What tipped the scales for LUBA was legislative history indicating that the purpose of subsection (3) was to allow property owners who “have been coerced into the historic property designation” to petition for removal. When one of the legislators was asked whether a person who bought a piece of property that had a historic designation could seek to remove it, the response was “[w]e haven’t thought about that situation.” A proposed amendment was offered that in cases where a local government designation occurs with concurrence from the local government, the obligation “runs with the land.” LUBA found that “taken together,” subsection (3) and the proposed amendment would treat subsequent owners the same as the original owner. If the designation was imposed over an objection, then a subsequent owner could request removal and conversely, if the initial owner consented, the subsequent property owner could not request removal. This “run with the land” amendment was removed before final adoption. Without any discussion explaining why the amendment was deleted, LUBA concluded that elimination of the additional language that would have put “subsequent owners on the same footing as the property owner” provides the “strongest inference” that the legislature did not intend this result. From this analysis, LUBA concluded that, although it is “a close question,” the legislature did not intend for the term “property owner” to include person who become owners of property after it is designated and the City erred in removing the designation based on ORS 197.772(3).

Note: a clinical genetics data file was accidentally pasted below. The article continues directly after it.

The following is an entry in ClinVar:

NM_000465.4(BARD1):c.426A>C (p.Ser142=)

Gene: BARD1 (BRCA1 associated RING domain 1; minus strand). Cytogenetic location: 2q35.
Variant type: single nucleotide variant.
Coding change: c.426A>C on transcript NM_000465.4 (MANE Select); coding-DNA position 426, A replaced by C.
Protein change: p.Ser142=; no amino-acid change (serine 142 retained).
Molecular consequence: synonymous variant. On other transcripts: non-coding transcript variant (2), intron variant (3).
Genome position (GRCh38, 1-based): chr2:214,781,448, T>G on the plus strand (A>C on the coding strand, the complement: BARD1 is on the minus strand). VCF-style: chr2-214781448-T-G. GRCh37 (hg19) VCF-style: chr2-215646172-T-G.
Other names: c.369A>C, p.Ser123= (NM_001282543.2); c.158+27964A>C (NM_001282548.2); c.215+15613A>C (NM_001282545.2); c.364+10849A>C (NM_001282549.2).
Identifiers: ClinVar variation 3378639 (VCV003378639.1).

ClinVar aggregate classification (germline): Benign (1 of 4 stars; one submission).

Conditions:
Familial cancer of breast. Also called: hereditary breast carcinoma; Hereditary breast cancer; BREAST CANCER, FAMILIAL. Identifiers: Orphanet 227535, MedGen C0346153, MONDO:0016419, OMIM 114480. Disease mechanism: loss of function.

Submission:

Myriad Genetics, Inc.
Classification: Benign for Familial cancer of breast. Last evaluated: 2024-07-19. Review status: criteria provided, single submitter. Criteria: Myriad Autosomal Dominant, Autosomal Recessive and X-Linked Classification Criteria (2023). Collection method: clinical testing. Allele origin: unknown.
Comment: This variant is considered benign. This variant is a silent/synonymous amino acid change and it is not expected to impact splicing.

LUBA’s decision went on to find that a property owner’s failure to continually raise the objection through later stages of a proceeding does not mean that the owner withdrew the objection or implicitly consented to the designation. LUBA found that although Wilmot did not object to the subsequent designation of just the Carman House, Wilmot did not withdraw his previous objections.
LUBA’s decision makes sense from a policy perspective. Once a historic inventory designation is in place, subsequent buyers, who are presumably aware of the designation, should be assumed to have bought the designation along with all of the obligations that come with it. Removal of the designation is still possible through Goal 5 and its implementing rules, but not through an end-run, relying on the limited objection of a previous owner who subsequently elected not to pursue such a course. After all, the value of a historic resource and its overall contribution to a community does not lessen when contemporary development pressures create incentives to develop that may have not existed when a resource is designated.
In a land use scheme that many argue is overly complicated and convoluted, it is interesting to note that historic preservation has very little, arguably a single relatively clear statutory standard, governing the protection has resulted in this case that will have a demonstrable impact on preservation efforts throughout the state. The first of these cases, Demlow v. City of Hillsboro, LUBA narrowed the removal exception to those cases where the historic designation was “imposed on the property”. Now, LUBA has narrowed the exception further to the current owners that object. This is a narrow exception indeed. Now we will wait to see if the Court of Appeals is asked to review or if the legislature decides to enlarge or alter the standard.